A mother and daughter at a Head Start program in Boston, March 2013.
Brian Snyder / REUTERS

The world is experiencing a realignment unlike any other since the end of World War II. Nationalism and populism are surging in the United States and Europe, at the expense of liberal internationalism and democratic values. This poses a challenge to a wide range of institutions, including philanthropies committed to international development and social justice. Such foundations played a crucial role in building the liberal international order that has come under assault in recent years, and that the United States seems less willing to defend than ever before.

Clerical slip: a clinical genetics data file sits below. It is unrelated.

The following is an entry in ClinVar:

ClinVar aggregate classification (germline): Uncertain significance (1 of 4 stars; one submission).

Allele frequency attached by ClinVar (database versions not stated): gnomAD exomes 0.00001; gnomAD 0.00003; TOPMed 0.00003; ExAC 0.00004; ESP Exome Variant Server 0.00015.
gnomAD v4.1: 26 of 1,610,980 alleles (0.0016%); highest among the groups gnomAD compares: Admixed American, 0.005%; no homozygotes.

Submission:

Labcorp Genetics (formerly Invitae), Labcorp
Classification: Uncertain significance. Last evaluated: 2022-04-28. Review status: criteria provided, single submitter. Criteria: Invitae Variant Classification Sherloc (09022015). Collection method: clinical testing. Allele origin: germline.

During much of the last century, philanthropic foundations based in the United States exported American ideals about democracy, market economies, and civil society. That mission was made possible by ideological support from and alignment with the U.S. government, which, in turn, imbued foundations with prestige and influence as they operated around the world. American philanthropies such as the Ford Foundation can

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